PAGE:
In addition to an impressive menu, memorable guest experiences can help separate your restaurant from the rest. We asked Chef Stephen Giunta and Chef Michael Siehien about how they have created moments like this for their guests.
Small Efforts Produce Large Impacts
Creating unforgettable dining instances doesn’t have to mean investing in a large amount of time or money. Even simple efforts can leave a lasting impact that will compel guests to talk about their experience and return again in the future.
“One way to create a memorable experience is to save a little mason jar of extra burgundy wine demi glaze used when preparing a steak,” explains Chef Stephen Giunta, Culinary Director at Cargill. “If the guest has leftovers, send it home with them so when they heat up their steak, they’re able to recreate the experience from the restaurant. It doesn’t cost a lot and it takes a little bit of effort from the kitchen, but it is just as easy to put it in a soufflé cup as it is a mason jar. Maybe write the last name of the guest on the jar to make it personalized.”
Sterling Silver® Chef Michael Siehien recommends keeping notes on each customer. “We pay attention to the reservations and keep databases of customers, so we know their names and get to know who they really are as people and not just customers. For some, we know their favourite drink and have it ready for them when they get here.”
These small moments can go beyond ingredients, as well. For example, Chef Stephen used light to emphasize meals. “When I worked in the White House in the late 80s, Nancy Reagan was my boss and was intimately involved in the menu planning with steak dinners. The lighting at the tables was such that it just highlighted the plate while everything around it was almost fade-to-black. It was striking and amazing.”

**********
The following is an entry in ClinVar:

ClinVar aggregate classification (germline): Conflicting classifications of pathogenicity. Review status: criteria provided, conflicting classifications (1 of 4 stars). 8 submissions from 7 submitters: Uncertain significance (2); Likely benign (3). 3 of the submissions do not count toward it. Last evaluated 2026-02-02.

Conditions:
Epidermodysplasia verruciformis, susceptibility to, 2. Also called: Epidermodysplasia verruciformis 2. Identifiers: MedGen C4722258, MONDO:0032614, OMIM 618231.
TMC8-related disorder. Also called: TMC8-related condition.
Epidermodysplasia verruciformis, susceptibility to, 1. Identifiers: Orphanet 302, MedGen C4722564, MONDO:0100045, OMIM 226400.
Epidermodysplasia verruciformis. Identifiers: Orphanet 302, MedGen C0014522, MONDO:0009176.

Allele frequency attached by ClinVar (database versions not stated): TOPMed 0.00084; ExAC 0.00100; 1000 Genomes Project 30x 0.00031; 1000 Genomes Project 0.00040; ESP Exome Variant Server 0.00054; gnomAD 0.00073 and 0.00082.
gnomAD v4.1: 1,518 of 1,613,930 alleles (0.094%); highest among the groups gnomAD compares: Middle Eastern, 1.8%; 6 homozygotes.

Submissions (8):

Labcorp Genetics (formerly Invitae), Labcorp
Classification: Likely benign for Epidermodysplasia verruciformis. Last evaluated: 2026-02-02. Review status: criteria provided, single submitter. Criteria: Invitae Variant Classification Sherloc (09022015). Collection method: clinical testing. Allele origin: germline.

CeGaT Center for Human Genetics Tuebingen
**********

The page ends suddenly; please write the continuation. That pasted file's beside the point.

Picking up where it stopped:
Utilize Your Staff
One of the most valuable components of any restaurant is its people. Chef Stephen encourages his waitstaff to learn as much as they can about why a certain ingredient is used: “It’s nice when the front of the house staff can eloquently speak about the food. I use fermented black garlic with steak because it has a giant umami flavour. The servers could talk about that when they think somebody has interest in it.”
“You can cross-train staff which adds to their value in their organization and keeps them interested. Consider bringing cooks out to do service in the dining room, or have servers spend a day or two in the kitchen to grow their skill set. Plus, teaching the service staff takes pressure off the kitchen. A busy kitchen can actually work more efficiently if the servers are trained to do more. This is a way to really mitigate turnover.”
“I carve out time to go out to the tables,” says Chef Michael. “People love it and talk about it when the chefs come to the table. Word-of-mouth becomes a ripple effect, which comes into play so much regarding memorable guest experiences.”
In addition to creating hospitality moments in your restaurant, make note of special efforts you experience or hear about outside your establishment.
“We brought our son to a high-end restaurant when he was a baby,” says Chef Michael. “Two servers came over and tied balloons to the baby carrier and complimented how quiet the baby was. They went out of their way to make us feel so welcome.”
Chef Stephen recalls a chef who cut one-inch slabs from a large tree and engraved on it the last name of the party host. “Before the guests arrive, the centerpiece was set on top of it, and at the end of the meal the server reveals the gift from the chef. It blew people away when they saw it.”
“Another chef in Chicago took liquid beef tallow, hit it with liquid nitrogen and made a fluffy crumble—like a white snow that tastes like roasted beef tallow. It was unbelievable.” A tallow crumble like that can be packaged and given away at the end of a meal. “Your guests can sprinkle it on popcorn, homemade potato chips or steak fries,” says Chef Stephen.